In my next project it will be very helpful to monitor the speed of my dc motor. How can I accomplish this?
In addition to the cornucopia of methods that burst forth from Russell's answer you could consider to add yet another to that rich bounty- if you have sufficient off time in your maximum PWM duty cycle you may be able to harness the back EMF of the motor itself as a tachometer signal. This has the advantage of being sensorless. It can be a suitable method for motors that are permanent magnet or that have a separate field winding. There must be sufficient time for the energy stored in the rotor inductance to die down, after which you can simply sample the voltage with an ADC.
A detailed description of this method can be found here. The back EMF is proportional to the RPM of the motor, and of the same polarity as the applied voltage (assuming a PM type or fixed field voltage) when measured at the terminals.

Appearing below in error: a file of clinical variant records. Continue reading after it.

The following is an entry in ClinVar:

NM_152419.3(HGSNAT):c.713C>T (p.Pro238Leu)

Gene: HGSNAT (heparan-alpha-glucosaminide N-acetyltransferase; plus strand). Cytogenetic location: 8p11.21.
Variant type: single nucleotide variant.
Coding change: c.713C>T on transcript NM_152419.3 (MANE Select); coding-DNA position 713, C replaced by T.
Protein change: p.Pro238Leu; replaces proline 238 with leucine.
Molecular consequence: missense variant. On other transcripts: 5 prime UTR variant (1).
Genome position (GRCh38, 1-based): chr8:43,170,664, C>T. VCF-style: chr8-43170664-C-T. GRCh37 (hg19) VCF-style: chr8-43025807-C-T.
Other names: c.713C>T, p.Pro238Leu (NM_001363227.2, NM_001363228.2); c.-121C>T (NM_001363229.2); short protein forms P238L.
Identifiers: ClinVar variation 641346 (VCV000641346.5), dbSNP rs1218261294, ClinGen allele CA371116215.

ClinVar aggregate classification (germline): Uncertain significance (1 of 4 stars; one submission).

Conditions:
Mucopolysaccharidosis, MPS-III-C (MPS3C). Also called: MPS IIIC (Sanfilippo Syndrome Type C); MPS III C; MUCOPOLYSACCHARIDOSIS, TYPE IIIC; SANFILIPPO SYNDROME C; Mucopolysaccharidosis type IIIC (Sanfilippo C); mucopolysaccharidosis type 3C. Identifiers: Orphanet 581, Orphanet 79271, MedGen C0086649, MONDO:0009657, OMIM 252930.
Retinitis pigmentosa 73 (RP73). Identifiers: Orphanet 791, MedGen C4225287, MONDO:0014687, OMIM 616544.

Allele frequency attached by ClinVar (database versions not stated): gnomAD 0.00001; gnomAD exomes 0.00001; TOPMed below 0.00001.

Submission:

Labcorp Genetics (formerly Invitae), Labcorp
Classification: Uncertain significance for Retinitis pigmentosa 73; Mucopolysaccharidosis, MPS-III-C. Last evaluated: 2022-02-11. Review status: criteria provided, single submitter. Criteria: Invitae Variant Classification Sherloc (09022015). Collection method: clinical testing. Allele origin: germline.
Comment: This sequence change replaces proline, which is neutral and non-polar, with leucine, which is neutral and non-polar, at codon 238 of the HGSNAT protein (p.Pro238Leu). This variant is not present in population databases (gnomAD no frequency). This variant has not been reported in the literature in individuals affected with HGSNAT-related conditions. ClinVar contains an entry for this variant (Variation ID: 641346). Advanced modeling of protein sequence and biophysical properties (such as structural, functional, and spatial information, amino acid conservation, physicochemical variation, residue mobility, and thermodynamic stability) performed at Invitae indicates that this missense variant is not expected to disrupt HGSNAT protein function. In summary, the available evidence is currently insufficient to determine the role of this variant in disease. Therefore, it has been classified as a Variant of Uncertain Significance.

There are so many possible ways that the best way depends on the details.
Pulse per revolution from mechanical or magnetic or optical switch or ... .
Triggers could be "cam or bump", magnet, slot or mark or light or ... .
Or several pulses per revolution using either multiple sensors or multiple triggers.
Extending to ...
Tachometer track - series of marks or slots or magnetically variable permeability disk or ...
Small alternator/generator attached to shaft (often known as a tachometer).
Once you have one or multiple pulses per revolution you can
count the number over a given period, or
measure the time between them, or
trigger a fixed length pulse per input pulse (known as a retriggerable monostable) so that the mean DC level out is a measure of speed.
Where the output is a period you need to take the reciprocal to get speed. A basic microcontroller such as an Arduino can do this easily. THese can be obtained for as little as $US2.85 each if you buy 10 or $US4.50 each if you buy one.
Get a few friends to buy one too and get 10! [No, I have no relationship with them except as a happy customer]